The stretch from the boat ramp at the botanical gardens to the dam wall is a great place to look for schooled up fish. During winter the fish will hold in depths between 20-30ft and are very responsive to slow rolled paddle-tailed soft plastic. I found 3” Ecogear Power Shad in rainbow trout to be especially effective in this area so don’t go without a pack!

To help find the fish quickly in this area troll a few deep divers and keep your eye on the sounder, once you hook up or a school has been located stop and cast your plastics.

There is a stable population of saratoga in the dam, and fishing in the quieter bays towards the back of the lake with small spinnerbaits should see you connected to a few. Mary River cod are also stocked in the dam and slow rolling some larger spinnerbaits over the old creek beds late in the day and into the night should produce, but there will be a lot of casts between fish.

Ewen Maddock Dam

Ewen Maddock would be the easiest of the three dams to get to however it is the most restrictive. The dam is located between Caloundra and Landsborough and is an easy 50 minute from Brisbane.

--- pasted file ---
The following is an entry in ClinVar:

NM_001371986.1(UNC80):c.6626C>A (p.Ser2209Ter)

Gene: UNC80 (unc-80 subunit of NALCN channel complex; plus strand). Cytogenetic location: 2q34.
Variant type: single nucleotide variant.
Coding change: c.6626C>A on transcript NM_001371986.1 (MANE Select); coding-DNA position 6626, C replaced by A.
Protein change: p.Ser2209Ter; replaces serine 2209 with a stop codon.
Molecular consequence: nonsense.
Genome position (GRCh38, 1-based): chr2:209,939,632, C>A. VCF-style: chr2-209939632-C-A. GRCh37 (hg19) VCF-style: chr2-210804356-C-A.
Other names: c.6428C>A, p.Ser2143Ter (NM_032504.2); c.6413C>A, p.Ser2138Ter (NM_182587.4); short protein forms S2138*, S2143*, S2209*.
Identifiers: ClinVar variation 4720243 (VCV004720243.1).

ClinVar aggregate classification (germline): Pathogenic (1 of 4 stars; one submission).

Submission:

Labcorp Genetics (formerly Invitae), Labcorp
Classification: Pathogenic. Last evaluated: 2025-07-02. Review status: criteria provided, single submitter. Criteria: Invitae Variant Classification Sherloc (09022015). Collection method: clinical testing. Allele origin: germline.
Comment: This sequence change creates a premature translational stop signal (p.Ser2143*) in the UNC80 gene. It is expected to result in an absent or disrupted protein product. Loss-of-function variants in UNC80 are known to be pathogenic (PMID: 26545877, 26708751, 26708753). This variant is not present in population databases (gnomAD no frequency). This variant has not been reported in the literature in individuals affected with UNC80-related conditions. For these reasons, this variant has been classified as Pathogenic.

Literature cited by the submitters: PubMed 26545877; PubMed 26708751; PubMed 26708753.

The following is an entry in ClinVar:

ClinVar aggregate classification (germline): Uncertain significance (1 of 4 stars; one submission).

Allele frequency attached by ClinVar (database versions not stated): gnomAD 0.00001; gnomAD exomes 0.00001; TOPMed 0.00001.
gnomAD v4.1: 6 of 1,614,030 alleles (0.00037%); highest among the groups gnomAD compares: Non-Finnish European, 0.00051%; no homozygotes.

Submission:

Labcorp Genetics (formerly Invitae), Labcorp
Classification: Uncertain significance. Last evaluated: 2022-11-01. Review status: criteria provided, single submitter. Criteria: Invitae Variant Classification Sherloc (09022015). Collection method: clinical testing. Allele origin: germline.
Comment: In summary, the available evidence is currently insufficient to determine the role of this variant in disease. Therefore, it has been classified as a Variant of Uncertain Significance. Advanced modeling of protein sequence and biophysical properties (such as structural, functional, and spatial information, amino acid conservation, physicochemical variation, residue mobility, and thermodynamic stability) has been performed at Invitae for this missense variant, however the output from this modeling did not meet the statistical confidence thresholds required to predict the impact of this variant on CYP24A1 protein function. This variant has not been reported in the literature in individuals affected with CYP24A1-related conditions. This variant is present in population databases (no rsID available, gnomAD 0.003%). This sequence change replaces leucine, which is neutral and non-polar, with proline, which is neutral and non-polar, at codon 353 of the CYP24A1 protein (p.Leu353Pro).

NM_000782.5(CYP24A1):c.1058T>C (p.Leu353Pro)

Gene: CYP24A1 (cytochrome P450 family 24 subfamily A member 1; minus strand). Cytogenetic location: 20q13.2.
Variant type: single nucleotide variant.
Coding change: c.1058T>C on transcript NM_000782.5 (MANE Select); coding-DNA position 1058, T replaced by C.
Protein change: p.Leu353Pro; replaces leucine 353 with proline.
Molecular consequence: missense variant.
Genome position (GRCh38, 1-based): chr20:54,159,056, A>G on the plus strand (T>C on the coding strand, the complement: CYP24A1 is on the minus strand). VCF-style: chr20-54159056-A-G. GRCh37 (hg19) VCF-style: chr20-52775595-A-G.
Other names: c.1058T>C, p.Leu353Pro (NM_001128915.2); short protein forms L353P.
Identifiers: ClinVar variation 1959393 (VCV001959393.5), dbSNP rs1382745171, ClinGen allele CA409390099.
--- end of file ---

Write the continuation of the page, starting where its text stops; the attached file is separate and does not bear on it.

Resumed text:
The dam’s rules state that only paddle powered vessels are allowed, and even though this sounds like a right pain the quality of the fish in the dam will have you coming back for more. It’s a great place to spend a day in the canoe or kayak.

Most of the fishing is done casting to the weed beds that surround the dam’s shores. These thick food rich beds can be a little daunting to try and narrow down at first but if you find some with about 2-6ft of water over the top you will be in for a fish or two. Sit a cast length or so off the weed and throw Jackall TN60s (brown dog is a killer!) and 3/8oz spinnerbaits up on top of the weed, then slow roll and hop them of the edge into deeper water.

Beware, the bass in Ewen Maddock bass are big, bad and strong so once you hook up give it to them before the sink you into the salad.

Casting to any gaps in the weed on the shallower banks of the dam is also worth a shot around dawn and dusk. Jackalls and surface walkers like Lucky Craft Sammy 65s work well for this, and there is nothing better then getting a near 50cm fish off the surface.

If you are lucky enough to have a sounder on your paddle powered craft, sound around a little deeper off the weed beds as the day warms up. You will often find small schools of fish hugging the bottom and they are quite partial to slowly rolled soft plastics.

So next time you need your bass fix and don’t have the time to fish the big basins of Wivenhoe, Somerset, Boondoomba or Bjelke-Peterson give these local gems a go. You might be surprised at the good fisheries we have right on our doorstep.